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ISHS Acta Horticulturae 654: International Workshop on Models for Plant Growth and Control of Product Quality in Horticultural Production

LEEK GROWTH AND PRODUCTIVITY IN RESPONSE TO LIGHT INTERCEPTION AND NITROGEN NUTRITION

Authors:   D. Savic, R. Stikic, Z. Jovanovic
Keywords:   Allium porrum L., N-fertilizer, cumulative light interception, light use efficiency, leaf area index, nitrogen uptake, productivity
Abstract:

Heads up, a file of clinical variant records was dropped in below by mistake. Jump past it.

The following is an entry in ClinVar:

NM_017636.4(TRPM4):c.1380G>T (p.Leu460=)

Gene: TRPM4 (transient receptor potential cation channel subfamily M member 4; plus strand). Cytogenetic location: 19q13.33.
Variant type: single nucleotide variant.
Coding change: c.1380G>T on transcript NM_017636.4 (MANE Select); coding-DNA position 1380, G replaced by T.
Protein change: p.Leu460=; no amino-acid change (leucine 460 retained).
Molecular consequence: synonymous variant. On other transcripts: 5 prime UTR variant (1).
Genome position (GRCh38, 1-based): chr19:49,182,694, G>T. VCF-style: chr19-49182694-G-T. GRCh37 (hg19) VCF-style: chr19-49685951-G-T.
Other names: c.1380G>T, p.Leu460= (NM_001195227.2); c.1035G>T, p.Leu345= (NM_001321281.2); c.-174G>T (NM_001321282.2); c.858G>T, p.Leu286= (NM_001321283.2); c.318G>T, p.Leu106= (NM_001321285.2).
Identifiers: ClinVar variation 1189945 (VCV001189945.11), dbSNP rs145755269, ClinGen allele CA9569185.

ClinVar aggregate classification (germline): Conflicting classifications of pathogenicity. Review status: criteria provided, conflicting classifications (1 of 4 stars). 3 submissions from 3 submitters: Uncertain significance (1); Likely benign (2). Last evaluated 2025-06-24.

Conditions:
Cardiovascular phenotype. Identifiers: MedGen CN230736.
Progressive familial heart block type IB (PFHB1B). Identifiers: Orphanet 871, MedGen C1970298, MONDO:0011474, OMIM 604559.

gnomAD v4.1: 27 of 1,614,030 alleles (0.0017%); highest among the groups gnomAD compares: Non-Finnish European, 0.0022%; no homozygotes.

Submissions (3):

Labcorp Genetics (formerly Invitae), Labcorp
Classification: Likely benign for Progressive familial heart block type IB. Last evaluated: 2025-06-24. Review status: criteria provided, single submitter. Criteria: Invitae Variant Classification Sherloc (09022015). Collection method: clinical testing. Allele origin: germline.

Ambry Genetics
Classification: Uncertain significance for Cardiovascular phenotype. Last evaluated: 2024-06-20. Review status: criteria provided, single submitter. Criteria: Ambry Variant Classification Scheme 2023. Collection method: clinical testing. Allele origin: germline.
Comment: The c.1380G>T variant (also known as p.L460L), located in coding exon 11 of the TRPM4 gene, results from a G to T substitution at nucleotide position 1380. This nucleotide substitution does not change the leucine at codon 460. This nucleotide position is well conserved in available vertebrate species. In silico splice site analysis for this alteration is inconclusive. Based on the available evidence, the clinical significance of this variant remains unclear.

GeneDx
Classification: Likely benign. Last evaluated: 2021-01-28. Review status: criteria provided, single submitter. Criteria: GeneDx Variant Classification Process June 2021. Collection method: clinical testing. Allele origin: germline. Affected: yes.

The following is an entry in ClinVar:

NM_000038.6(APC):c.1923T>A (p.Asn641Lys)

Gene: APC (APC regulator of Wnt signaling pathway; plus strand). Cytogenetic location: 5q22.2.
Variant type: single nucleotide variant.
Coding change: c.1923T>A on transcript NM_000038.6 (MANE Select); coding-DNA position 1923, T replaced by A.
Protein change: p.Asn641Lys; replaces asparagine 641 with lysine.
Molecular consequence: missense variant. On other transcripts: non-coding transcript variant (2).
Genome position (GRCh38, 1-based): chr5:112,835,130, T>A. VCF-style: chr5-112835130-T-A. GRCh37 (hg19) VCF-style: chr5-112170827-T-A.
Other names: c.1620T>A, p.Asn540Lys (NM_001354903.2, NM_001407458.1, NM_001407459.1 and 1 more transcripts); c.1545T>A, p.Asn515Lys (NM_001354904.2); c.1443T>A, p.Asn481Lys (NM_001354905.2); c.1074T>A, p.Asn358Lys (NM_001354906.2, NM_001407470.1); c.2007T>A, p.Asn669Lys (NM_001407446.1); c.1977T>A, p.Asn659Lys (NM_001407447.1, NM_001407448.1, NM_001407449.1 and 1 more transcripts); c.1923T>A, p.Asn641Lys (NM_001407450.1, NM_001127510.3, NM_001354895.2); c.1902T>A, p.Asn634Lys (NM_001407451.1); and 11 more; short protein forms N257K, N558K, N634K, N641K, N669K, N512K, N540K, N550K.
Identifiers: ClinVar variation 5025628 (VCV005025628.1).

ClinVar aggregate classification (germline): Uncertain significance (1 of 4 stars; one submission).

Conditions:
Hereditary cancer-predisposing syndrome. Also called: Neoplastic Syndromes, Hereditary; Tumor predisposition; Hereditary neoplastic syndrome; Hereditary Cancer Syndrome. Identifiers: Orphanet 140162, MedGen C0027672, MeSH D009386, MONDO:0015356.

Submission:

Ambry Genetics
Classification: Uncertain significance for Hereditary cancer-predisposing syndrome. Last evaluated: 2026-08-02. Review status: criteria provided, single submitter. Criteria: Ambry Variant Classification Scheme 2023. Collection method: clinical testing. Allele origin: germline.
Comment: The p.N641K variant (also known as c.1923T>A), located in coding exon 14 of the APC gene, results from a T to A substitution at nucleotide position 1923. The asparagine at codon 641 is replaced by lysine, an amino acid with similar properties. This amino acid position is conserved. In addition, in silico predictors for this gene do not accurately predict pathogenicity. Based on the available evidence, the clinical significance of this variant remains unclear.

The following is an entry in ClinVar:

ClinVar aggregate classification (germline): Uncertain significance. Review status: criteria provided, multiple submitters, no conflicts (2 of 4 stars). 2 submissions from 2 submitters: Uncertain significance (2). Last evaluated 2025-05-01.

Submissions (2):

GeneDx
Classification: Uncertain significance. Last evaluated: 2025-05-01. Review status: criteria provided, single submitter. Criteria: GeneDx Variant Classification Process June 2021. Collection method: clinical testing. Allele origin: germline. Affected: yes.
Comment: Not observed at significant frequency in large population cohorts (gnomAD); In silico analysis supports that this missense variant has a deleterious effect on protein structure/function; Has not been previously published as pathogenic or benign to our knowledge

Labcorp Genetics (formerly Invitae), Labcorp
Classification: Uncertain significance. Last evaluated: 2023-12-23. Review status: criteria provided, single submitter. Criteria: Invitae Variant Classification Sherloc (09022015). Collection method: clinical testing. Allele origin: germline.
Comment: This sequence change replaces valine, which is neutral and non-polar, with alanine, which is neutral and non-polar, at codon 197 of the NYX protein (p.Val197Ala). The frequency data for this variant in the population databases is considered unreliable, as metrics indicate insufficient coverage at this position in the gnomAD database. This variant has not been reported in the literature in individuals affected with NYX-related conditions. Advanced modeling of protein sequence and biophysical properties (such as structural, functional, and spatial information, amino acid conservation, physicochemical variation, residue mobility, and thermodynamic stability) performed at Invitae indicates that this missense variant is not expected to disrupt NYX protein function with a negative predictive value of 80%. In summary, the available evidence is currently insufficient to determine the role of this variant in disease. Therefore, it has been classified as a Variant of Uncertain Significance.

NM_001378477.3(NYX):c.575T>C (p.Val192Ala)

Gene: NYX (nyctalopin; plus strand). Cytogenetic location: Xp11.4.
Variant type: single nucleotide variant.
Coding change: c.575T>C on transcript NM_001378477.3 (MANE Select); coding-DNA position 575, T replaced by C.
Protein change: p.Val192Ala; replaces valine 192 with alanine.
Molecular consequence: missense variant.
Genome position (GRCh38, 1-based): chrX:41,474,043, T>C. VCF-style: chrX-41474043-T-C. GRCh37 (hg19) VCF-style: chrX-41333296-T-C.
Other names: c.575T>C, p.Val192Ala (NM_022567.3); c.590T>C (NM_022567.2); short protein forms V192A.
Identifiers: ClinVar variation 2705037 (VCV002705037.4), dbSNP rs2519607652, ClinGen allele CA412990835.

The aim of this project was to investigate the effect of nitrogen supply and light interception on productivity and growth of leek (Allium porrum L.). A field experiment, with leek hybrid Alita (Royal Sluis, The Netherlands), was carried out with different levels of nitrogen fertilization . Nitrogen was applied as urea at a rate of 250 kg N/ha at different times: a) the whole amount applied just before transplanting (250+0), or twenty days after transplanting plants (0+250), and b) in split application (125+125), where half of the total amount was applied just before transplanting and the other half twenty days after transplanting plants. Plant analysis was based on the determination of the following crop growth, productivity and light interception parameters: dry matter production (W), leaf area index (LAI), light interception (I), cumulative light interception (CI), light use efficiency (LUE) and relative growth rate (RGR). Crop nitrogen crop status was determined as total nitrogen and critical nitrogen concentration in dry matter (Nt; Nc), nitrogen demand (ND) and nitrogen uptake (Nu). Results showed that N fertilizer increasing effect on all investigated parameters, but the effect was dependent on the applied dose of fertilizer. The biggest effect was measured with 125+125 kg N/ha splitted dose. Based on the obtained results and the relationships between light interception, dry weight and LAI, a model of growth and productivity of leek in field conditions was constructed. The main advantage of this model is that it allows monitoring of leek growth and productivity, N status and nitrogen demand during ontogeny using simple and nondestructive measurements.
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